Following the Art Deco period, jewelry fashions expanded, with many different trends taking on central roles so it became less about the era. However, the 50s and 60s saw a few distinct styles and trends when it came to jewelry that we associate with the term “vintage” today.
The 1950s marked the dawn of a new day for diamond jewelry, especially diamond rings. With the economy beginning to boom after the dark years in the 30s and 40s, men and women alike were ready to start buying, especially with the continued popularity of the “Diamonds are forever” ads. Unlike past periods, diamond engagement rings in the 50s took on more practical designs and began to look more similar to the popular designs we know today.
When it came to precious metals, platinum was back as the leading choice. White gold or silver were still available, however platinum rings were more expensive and more sought after. A marked change from previous eras was the choice in diamond cuts and shapes. Round stones that had previously been so popular were replaced with Asschers, Marquise, and Emerald cuts. While the princess cut wouldn’t be available for another few years, women were already looking for a square alternative to the round brilliant. A work around was the fishtail setting which gave round diamonds a more square look. Cluster rings, such as Jackie Kennedy’s, became popular but so did solitaire rings with side stones (most often baguettes) that accentuated the center stones.
Things continued on the up and up in the 1960s, especially if you happened to be a beautiful Hollywood starlet. Not only were there more and more rings to choose from but the diamonds themselves got bigger and bigger. Some of the most iconic rings, such as those belonging to Elizabeth Taylor, Grace Kelly and Lucille Ball, were well over 10 carats, completing the style motto many women had at the time of “the bigger the better.”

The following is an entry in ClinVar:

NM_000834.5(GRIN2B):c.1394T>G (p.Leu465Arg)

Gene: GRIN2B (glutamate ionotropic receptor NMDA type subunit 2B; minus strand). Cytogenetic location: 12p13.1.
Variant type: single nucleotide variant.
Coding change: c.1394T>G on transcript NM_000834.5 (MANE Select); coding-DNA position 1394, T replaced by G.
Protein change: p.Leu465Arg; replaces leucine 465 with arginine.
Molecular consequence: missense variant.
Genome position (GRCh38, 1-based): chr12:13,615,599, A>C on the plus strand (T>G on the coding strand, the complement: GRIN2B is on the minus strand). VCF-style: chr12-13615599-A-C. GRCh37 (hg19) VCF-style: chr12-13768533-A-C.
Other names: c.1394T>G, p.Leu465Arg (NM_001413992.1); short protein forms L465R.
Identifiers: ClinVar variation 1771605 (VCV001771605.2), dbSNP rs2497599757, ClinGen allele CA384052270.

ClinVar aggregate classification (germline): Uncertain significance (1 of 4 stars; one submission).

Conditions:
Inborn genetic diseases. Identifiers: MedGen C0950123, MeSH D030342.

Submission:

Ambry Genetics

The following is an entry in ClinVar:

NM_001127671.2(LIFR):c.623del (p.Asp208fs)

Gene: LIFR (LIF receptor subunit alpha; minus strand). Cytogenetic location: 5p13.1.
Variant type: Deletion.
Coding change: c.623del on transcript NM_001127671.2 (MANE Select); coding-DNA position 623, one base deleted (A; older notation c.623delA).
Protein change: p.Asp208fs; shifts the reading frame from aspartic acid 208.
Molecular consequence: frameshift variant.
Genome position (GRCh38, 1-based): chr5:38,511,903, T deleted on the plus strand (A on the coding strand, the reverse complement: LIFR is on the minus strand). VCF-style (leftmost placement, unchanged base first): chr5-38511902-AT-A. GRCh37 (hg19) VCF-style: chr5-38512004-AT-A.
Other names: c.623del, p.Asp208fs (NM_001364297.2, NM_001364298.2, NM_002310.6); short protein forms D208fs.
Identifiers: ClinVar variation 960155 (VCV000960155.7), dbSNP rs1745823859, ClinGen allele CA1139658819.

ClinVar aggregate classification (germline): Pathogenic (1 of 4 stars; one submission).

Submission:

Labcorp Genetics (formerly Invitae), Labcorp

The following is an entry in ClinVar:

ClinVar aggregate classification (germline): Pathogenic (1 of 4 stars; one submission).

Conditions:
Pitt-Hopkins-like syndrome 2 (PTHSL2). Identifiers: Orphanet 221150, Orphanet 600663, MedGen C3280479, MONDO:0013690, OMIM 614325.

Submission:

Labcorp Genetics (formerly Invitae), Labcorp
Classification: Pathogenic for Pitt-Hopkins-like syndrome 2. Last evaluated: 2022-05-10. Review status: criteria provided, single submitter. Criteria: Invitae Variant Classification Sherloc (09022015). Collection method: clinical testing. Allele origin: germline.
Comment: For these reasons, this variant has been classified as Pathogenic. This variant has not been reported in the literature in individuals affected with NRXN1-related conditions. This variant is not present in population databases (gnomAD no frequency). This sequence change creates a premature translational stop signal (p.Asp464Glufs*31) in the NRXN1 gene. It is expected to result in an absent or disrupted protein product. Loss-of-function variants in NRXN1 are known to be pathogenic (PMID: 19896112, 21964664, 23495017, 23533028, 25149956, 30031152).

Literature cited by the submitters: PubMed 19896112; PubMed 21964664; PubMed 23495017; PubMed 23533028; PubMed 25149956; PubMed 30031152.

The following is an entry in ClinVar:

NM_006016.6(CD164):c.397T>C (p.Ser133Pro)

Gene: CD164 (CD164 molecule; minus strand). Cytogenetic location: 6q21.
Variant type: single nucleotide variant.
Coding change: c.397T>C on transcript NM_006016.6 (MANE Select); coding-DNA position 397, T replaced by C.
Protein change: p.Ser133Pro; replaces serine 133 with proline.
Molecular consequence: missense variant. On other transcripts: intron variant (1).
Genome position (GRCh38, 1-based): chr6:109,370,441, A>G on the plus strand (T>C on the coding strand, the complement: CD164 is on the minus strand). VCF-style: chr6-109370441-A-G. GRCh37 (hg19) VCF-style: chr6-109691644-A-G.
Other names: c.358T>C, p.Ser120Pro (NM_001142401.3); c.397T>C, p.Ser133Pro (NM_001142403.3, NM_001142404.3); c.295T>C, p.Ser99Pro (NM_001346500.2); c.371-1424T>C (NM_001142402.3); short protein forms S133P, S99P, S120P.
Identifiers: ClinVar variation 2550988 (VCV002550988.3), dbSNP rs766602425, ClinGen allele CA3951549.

The classic engagement ring style continued to grow in popularity from the 50s into the 60s. More and more women incorporated colored gemstones into their rings, such as emeralds and sapphires. Pear cut diamonds also began to surface more and more, especially in Hollywood. On the other side, Audrey Hepburn and Marilyn Monroe both often for more understated, simple eternity bands featuring a full circle of baguette diamonds.
Two of the most common diamond cuts found in vintage engagement rings are the Old Mine cut and the Old European cut. Modern cuts, such as the round brilliant cut, use more modern technology and techniques to shape the diamonds, therefore enhancing their beauty. However, there is a distinct style to old cut diamonds that makes them attractive to many, part of which is due to the fact that these are hand-cut diamonds.
Old Mine Cut Diamond – This is the predecessor to the Old European Cut diamond, or diamonds cut before 1890. They are referred to as “old mine” because they often came from older mines in India and Brazil, rather than the newer mines in Africa.
Old European Cut Diamond – This is the predecessor to the modern brilliant cut diamond and the name refers to diamonds cut between 1890 and 1930. These were the most commonly used diamonds at that time.
Sapphires – Sapphires have always been a popular choice for jewelry, symbolizing truth, love and many other virtues. The blue gemstone is often found in antique diamond rings from the late 19th century onwards and was even preferred to diamonds by many. As higher amounts of diamonds became available for purchase, those looking to purchase something rarer chose gemstones, including sapphires.
As we moved into the second half of the century, more diamond shapes and cuts became available. The round brilliant cut was developed in the 1920s but it’s pair, the princess cut, was only created in the 1960s. Old shapes, such as the marquise, pear, and cushion, had been developed a long time ago. But with diamonds being more available and cheaper to come by, women began to look for alternatives to the more traditional round.
Today, there are hundreds of ring styles to choose from. If you like the look of an antique or vintage engagement ring but can’t find the right one for yourself, consider antique-inspired or vintage-inspired rings as an alternative.
Both vintage and antique diamond engagement rings convey a certain elegance that some people find missing from more modern styles. If you are in the market for a ring and want something more unique, find the right antique or vintage style to suit yourself and start shopping. If you have a vintage or antique ring that you no longer want or need, Worthy’s online auction platform is the perfect place to sell it. Once your ring arrives at our offices, it will be professionally cleaned, photographed and graded at the GIA labs. Our verified buyers know the true value of your item and are ready to pay deserving prices for these pieces. Have any questions? Feel free to contact us!